1546 Izsák

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1546 Izsák
Discovery [1]
Discovered by G. Kulin
Discovery site Konkoly Obs.
Discovery date 28 September 1941
MPC designation (1546) Izsák
Named after
Imre Izsák[2]
(Hungarian astronomer)
1941 SG1 · 1935 QC
1938 FH · 1978 BF
main-belt · (outer)[3]
background [4]
Orbital characteristics[1]
Epoch 4 September 2017 (JD 2458000.5)
Uncertainty parameter 0
Observation arc 81.86 yr (29,898 days)
Aphelion 3.5686 AU
Perihelion 2.7886 AU
3.1786 AU
Eccentricity 0.1227
5.67 yr (2,070 days)
0° 10m 26.04s / day
Inclination 16.138°
Physical characteristics
Dimensions 19.31±0.85 km[5]
26.08±1.45 km[6]
26.438±0.139 km[7]
28.487±0.110 km[8]
42.23 km (calculated)[3]
7.33200±0.00005 h[9]
7.350±0.006 h[10][a]
0.057 (assumed)[3]
X[11] · M[8] · C[3]
10.60[3][6] · 10.68±0.37[11] · 10.70[1][5][8]

1546 Izsák, provisional designation 1941 SG1, is a background asteroid from the outer regions of the asteroid belt, approximately 27 kilometers in diameter. It was discovered on 28 September 1941, by Hungarian astronomer György Kulin at the Konkoly Observatory near Budapest, Hungary.[12] The asteroid was named after Hungarian astronomer Imre Izsák.[2]

Orbit and classification[edit]

Izsák is a non-family asteroid from the main belt's background population.[4] It orbits the Sun in the outer asteroid belt at a distance of 2.8–3.6 AU once every 5 years and 8 months (2,070 days). Its orbit has an eccentricity of 0.12 and an inclination of 16° with respect to the ecliptic.[1]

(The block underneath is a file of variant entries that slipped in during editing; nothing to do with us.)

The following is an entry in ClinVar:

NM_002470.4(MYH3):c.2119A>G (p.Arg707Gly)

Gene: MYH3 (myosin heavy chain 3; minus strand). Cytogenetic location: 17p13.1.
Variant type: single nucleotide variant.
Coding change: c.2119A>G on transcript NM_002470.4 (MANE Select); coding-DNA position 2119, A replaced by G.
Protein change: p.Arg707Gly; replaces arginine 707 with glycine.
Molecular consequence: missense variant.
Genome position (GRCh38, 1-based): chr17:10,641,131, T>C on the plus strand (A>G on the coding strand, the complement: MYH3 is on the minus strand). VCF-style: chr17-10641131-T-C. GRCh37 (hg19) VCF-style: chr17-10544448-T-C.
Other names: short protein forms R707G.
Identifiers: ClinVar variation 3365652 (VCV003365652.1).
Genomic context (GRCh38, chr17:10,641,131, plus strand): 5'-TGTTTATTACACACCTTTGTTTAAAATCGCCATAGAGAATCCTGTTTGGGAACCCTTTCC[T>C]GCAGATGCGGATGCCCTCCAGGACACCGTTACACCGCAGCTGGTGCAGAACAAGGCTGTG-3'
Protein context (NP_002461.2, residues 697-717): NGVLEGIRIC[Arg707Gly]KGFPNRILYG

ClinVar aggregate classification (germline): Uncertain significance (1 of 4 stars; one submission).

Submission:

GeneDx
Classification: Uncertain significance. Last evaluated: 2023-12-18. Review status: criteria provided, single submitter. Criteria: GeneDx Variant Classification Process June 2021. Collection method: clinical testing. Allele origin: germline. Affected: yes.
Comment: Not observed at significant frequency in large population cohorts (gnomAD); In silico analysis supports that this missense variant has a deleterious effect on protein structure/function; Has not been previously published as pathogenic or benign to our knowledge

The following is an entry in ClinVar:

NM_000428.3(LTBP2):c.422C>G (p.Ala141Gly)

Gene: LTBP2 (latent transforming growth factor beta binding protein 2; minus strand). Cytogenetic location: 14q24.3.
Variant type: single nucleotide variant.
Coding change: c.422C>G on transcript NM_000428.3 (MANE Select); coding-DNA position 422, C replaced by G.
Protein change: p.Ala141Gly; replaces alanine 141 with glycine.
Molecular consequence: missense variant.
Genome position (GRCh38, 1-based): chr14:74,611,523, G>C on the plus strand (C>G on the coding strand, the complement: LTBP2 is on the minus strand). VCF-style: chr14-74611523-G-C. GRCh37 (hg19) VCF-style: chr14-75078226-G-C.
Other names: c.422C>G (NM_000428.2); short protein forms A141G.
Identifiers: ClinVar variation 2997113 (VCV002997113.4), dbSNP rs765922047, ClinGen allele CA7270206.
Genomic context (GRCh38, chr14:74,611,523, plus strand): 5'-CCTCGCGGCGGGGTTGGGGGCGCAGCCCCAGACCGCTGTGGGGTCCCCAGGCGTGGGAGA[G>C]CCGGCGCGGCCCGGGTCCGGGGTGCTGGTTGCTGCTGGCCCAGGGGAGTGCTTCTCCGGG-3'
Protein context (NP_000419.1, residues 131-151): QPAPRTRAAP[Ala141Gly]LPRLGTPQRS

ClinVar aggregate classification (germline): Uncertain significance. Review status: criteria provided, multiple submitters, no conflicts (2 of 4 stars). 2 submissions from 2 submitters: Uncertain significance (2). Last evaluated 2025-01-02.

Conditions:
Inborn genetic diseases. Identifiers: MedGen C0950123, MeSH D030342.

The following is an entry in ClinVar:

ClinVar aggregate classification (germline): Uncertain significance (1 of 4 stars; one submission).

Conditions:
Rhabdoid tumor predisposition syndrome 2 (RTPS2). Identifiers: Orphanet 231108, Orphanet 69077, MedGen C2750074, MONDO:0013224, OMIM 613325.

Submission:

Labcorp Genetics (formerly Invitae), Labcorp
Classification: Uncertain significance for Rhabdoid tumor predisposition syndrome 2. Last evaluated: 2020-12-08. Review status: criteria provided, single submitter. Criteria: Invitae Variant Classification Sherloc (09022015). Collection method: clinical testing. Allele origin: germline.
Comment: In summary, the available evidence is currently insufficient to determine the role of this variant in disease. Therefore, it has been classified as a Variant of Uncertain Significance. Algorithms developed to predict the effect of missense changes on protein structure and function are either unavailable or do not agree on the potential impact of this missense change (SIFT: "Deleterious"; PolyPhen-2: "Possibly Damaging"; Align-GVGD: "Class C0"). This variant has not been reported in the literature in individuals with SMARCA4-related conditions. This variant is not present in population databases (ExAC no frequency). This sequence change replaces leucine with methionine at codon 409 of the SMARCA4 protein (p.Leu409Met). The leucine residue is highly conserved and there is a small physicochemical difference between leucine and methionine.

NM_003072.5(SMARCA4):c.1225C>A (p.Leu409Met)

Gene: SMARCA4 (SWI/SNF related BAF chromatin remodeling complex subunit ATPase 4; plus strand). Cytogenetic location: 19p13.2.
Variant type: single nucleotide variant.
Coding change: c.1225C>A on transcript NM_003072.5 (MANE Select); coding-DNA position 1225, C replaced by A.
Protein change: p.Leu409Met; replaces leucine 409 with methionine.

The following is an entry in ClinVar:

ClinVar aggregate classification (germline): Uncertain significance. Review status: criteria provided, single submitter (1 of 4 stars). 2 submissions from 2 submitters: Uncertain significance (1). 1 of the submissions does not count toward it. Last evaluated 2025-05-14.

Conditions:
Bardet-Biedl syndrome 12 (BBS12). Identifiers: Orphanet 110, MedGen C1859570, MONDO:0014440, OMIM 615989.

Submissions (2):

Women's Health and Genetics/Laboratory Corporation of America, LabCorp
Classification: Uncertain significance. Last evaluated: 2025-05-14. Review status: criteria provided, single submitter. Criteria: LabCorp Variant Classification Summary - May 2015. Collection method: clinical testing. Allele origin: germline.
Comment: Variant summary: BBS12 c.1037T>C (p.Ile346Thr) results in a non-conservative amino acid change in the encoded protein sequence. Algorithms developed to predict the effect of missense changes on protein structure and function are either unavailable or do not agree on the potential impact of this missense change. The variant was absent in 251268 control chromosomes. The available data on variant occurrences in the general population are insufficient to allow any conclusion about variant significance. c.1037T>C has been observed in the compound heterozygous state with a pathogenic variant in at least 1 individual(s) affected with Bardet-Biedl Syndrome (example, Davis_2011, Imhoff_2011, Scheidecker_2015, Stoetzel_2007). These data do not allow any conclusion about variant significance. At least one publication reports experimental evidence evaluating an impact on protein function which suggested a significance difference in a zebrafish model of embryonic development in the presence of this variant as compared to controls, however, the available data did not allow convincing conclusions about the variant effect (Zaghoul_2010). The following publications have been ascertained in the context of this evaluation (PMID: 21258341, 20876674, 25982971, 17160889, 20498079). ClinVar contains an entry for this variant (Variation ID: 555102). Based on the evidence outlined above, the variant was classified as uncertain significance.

The body's observation arc begins with its identification as 1935 QC at Simeiz Observatory in August 1935, more than 6 years prior to its official discovery observation at Konkoly.[12]

Physical characteristics[edit]

Izsák has been characterized as a generic X-, a metallic M- and a carbonaceous C-type asteroid, by PanSTARRS photometric survey, by the Wide-field Infrared Survey Explorer (WISE) and by the Lightcurve Data Base, respectively.[3][8][11]

Rotation period[edit]

In April 2006, a rotational lightcurve of Izsák was obtained from photometric observations by American astronomer Brian Warner at his Palmer Divide Observatory in Colorado (716). Lightcurve analysis gave a well-defined rotation period of 7.350 hours with a brightness amplitude of 0.31 magnitude (U=3).[10][a]


In 2016, a modeled lightcurve gave a concurring period of 7.33200 hours and determined two spin axis of (124.0°, 32.0°) and (322.0°, 60.0°) in ecliptic coordinates (λ, β).[9]

Diameter and albedo[edit]

According to the surveys carried out by the Japanese Akari satellite and the NEOWISE mission of NASA's WISE telescope, Izsák measures between 19.31 and 28.487 kilometers in diameter and its surface has an albedo between 0.1153 and 0.249.[5][6][7][8]

The Collaborative Asteroid Lightcurve Link assumes a standard albedo for carbonaceous asteroids of 0.057 and calculates a diameter of 42.23 kilometers based on an absolute magnitude of 10.6.[3]


This minor planet was named in memory of Imre Izsák (1929–1965), a Hungarian-born astronomer and celestial mechanician, who studied the motion of artificial satellites. He also worked at the Cincinnati Observatory and the Smithsonian Astrophysical Observatory in the United States.[2] The official naming citation was published by the Minor Planet Center on 1 February 1980 (M.P.C. 5182).[13] He is also honored by a lunar crater Izsak.[2]